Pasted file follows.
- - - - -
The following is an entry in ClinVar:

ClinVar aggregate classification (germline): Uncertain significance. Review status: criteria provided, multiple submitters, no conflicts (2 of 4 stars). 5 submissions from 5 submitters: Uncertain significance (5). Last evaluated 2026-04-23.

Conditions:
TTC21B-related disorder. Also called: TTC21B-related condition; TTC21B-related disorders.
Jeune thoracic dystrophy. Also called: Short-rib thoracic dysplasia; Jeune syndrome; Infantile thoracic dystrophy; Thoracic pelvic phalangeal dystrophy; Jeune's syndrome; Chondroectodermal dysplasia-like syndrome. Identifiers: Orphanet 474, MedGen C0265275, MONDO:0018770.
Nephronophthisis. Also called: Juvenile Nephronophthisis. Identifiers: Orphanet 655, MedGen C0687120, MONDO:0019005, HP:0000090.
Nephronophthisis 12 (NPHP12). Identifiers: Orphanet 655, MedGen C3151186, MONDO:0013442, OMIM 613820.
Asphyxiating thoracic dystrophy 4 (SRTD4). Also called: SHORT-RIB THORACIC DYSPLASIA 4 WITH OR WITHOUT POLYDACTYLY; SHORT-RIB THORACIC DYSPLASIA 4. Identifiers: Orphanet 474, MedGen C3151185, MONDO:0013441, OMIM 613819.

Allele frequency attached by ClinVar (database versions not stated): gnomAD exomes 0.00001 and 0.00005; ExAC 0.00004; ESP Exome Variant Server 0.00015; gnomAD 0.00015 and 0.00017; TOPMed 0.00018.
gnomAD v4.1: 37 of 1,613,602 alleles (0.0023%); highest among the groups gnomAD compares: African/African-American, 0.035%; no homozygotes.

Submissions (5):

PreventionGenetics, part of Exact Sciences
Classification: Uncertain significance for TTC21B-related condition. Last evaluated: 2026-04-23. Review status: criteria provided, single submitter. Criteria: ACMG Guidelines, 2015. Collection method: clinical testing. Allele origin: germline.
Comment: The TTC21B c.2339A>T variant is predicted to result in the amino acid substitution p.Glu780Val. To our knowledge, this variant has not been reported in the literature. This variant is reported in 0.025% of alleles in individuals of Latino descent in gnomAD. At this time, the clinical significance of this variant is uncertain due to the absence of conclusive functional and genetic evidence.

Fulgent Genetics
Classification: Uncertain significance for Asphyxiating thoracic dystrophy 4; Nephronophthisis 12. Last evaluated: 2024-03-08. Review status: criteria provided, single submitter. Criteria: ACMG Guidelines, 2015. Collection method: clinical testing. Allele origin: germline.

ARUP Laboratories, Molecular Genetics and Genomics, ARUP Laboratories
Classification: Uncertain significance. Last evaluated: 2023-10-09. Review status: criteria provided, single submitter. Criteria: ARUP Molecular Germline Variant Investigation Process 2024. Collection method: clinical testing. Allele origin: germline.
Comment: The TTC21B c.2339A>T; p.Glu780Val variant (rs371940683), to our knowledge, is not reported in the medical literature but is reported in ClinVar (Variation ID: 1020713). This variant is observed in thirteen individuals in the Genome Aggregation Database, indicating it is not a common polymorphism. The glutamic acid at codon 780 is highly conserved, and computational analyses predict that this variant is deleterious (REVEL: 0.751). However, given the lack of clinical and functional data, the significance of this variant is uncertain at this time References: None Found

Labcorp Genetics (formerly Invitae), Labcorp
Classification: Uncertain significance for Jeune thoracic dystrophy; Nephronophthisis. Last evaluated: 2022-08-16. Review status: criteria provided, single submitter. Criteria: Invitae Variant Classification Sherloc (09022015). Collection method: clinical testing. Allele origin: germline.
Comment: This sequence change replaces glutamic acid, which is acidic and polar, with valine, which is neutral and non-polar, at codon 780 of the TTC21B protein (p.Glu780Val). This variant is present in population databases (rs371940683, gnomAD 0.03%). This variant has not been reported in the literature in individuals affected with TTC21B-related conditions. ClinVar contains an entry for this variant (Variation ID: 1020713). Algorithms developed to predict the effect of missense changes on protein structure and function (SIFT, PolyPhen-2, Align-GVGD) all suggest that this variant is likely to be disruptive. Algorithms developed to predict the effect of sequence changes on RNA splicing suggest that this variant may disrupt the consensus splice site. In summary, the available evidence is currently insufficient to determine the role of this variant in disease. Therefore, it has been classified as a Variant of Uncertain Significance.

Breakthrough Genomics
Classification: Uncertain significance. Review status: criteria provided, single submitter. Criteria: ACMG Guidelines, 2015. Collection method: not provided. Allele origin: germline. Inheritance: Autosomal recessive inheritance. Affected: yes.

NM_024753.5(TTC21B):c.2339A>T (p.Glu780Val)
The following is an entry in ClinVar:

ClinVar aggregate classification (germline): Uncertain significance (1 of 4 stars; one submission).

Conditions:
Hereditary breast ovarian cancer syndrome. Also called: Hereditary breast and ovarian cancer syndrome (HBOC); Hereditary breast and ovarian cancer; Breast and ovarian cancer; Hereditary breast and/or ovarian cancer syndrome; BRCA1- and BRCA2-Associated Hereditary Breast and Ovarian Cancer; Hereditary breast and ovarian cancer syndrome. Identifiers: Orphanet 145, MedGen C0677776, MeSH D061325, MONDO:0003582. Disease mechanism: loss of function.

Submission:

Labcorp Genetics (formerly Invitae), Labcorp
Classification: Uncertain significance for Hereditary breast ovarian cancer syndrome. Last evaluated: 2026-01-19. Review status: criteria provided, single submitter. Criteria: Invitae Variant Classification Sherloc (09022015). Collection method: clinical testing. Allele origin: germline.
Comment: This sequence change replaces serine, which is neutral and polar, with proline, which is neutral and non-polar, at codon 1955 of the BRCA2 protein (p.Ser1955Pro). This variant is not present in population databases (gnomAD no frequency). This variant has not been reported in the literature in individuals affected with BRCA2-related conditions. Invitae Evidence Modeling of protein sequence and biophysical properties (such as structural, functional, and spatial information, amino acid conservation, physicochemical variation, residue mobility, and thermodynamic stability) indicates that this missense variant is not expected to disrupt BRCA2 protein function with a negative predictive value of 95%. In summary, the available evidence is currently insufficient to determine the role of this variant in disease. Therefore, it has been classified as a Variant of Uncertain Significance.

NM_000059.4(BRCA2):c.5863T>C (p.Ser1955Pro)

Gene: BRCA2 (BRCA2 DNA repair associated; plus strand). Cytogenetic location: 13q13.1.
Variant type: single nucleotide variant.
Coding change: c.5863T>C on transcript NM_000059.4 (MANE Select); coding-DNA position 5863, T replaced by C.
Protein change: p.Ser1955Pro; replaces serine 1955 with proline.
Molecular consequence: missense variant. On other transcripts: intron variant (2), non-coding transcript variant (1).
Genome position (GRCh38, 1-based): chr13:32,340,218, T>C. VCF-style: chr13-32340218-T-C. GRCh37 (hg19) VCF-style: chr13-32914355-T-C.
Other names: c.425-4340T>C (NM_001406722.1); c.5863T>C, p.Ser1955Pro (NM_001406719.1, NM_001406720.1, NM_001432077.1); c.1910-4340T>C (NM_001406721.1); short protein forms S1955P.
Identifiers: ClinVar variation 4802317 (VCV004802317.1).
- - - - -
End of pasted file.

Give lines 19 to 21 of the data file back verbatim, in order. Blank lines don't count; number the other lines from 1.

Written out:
Comment: The TTC21B c.2339A>T; p.Glu780Val variant (rs371940683), to our knowledge, is not reported in the medical literature but is reported in ClinVar (Variation ID: 1020713). This variant is observed in thirteen individuals in the Genome Aggregation Database, indicating it is not a common polymorphism. The glutamic acid at codon 780 is highly conserved, and computational analyses predict that this variant is deleterious (REVEL: 0.751). However, given the lack of clinical and functional data, the significance of this variant is uncertain at this time References: None Found

Labcorp Genetics (formerly Invitae), Labcorp
Classification: Uncertain significance for Jeune thoracic dystrophy; Nephronophthisis. Last evaluated: 2022-08-16. Review status: criteria provided, single submitter. Criteria: Invitae Variant Classification Sherloc (09022015). Collection method: clinical testing. Allele origin: germline.